Baker’s yeast is one of the most studied and best understood organisms at the molecular and genetic level. Despite its genetic simplicity, yeast has led to the discovery of important genes and pathways regulating aging and diseases in some mammals.
A research group at the University of Southern California, led by Professor Walter Longo, has genetically engineered baker’s yeast capable of living 10-times longer than normal yeast, without apparent side effects. This accomplishment was achieved through a combination of dietary and genetic changes, as Longo’s group put the yeast on a calorie-restricted diet and knocked out two of its genes. The two genes, RAS2 and SCH9, are known to promote aging in yeast and cancer in humans.
In a related research project, Longo’s team managed to develop a yeast model for human Werner/Bloom syndromes, incurable diseases that cause premature aging, increase cancer incidence, and eventually kill their victims. This study showed that the genetic changes that play a central role in the 10-fold life span extension in yeast also reverse the course of the accelerated aging syndromes. Therefore, Longo suggested that existing drugs, which target analogous anti-aging pathways in humans, should be considered for testing on Werner/Bloom patients.
The scientists plan to investigate life span extension in mice and are also studying a human population in Ecuador with mutations analogous to those described in yeast. Professor Longo cautions that these longevity mutations tend to be accompanied by severe growth deficits and health problems, so that the main challenge is to find drugs that extend the human life span without side effects. “People with two copies of the mutations have very small stature and other defects. We are now identifying the relatives with only one copy of the mutation, who are apparently normal. We hope that they will show a reduced incidence of diseases and an extended lifespan.”, he says.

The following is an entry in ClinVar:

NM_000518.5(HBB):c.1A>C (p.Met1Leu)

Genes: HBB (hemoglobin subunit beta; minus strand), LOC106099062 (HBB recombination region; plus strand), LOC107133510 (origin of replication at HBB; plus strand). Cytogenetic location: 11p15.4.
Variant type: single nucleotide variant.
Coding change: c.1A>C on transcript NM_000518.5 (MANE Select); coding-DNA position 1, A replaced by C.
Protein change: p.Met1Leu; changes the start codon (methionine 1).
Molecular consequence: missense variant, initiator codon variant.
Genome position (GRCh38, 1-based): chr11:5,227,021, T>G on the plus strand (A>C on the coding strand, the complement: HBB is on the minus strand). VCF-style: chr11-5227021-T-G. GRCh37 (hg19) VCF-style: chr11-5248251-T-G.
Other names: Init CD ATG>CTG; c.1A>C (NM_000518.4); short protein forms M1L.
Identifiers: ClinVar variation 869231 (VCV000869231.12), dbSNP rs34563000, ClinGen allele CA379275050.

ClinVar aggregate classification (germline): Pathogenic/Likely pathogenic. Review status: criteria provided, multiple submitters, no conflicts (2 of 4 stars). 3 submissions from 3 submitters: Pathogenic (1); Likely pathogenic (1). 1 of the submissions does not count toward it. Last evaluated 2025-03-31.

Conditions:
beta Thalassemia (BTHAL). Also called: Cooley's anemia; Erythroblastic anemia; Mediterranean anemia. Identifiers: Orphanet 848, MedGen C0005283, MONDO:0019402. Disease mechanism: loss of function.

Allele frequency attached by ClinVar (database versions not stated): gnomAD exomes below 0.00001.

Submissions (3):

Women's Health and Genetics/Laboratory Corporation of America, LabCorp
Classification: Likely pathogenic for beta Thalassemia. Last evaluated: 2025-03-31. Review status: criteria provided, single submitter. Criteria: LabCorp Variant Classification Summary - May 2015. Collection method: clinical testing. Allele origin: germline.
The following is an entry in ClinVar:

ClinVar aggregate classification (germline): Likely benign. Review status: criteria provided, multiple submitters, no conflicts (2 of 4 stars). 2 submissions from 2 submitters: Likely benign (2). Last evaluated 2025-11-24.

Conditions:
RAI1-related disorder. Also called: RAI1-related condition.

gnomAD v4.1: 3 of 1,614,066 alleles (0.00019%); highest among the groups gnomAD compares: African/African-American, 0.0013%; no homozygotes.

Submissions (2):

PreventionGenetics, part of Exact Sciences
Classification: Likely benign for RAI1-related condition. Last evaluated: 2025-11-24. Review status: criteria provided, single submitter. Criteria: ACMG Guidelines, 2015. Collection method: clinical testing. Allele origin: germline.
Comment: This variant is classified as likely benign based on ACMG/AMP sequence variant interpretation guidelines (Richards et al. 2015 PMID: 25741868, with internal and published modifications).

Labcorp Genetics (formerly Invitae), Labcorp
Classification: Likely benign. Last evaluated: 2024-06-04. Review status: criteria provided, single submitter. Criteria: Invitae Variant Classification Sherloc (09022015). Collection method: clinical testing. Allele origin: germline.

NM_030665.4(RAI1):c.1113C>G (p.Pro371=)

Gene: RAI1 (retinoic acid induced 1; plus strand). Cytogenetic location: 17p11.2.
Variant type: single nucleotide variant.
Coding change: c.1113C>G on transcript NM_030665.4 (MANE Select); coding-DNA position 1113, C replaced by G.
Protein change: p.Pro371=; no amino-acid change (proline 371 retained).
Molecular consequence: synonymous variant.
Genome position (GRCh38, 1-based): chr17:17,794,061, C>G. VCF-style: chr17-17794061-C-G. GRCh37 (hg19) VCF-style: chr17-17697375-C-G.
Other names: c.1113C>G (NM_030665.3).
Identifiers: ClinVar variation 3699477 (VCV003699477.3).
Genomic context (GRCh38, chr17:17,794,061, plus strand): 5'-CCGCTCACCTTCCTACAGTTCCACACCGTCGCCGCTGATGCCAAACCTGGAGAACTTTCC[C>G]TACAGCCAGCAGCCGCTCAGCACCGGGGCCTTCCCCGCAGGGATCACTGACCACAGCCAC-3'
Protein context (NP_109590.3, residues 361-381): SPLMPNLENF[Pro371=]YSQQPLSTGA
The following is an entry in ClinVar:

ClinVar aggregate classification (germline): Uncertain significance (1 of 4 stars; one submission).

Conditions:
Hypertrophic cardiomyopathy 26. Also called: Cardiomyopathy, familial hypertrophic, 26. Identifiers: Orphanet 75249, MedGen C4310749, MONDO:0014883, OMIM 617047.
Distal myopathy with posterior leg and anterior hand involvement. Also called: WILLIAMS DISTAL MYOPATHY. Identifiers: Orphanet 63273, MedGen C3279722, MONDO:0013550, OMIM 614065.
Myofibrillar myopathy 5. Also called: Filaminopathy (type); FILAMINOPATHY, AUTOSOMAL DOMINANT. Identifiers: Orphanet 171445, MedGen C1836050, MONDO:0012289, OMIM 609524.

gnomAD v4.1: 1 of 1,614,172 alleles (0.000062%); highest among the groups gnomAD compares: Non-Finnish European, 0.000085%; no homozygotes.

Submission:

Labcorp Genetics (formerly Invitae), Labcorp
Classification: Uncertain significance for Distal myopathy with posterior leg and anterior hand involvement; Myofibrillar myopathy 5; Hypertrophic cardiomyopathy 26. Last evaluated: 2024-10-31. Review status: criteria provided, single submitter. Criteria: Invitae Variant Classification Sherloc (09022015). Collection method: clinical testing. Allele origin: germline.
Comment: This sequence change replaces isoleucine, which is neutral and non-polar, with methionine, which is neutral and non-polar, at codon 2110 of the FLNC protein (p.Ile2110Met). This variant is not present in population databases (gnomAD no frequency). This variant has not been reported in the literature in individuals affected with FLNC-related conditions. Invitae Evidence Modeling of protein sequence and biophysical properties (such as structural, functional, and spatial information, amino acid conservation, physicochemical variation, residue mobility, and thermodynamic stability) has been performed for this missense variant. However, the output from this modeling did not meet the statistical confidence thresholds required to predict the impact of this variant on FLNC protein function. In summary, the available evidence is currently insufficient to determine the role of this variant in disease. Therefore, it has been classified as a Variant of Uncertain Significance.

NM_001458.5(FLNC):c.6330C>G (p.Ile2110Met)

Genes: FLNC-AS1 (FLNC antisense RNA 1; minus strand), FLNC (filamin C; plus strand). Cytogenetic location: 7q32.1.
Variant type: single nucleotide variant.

In another research project, scientists recently demonstrated that a mouse with a gene mutation first identified by Longo’s team lived 30 percent longer than the average mouse. The mouse was also protected against heart and bone diseases without any apparent side effects.
Although the baker’s yeast used in Longo’s experiments is a very simple system, these studies have brought science closer to controlling the survival and health of the basic unit of all living organisms: the cell. The NIA (part of the U.S. National Institutes of Health) funds research projects of this kind, with the intent of extending humans’ health and life spans through the development of drugs that mimic natural life-prolonging techniques.
More information about Professor Longo and his team’s research studies is available at the USC news webpage.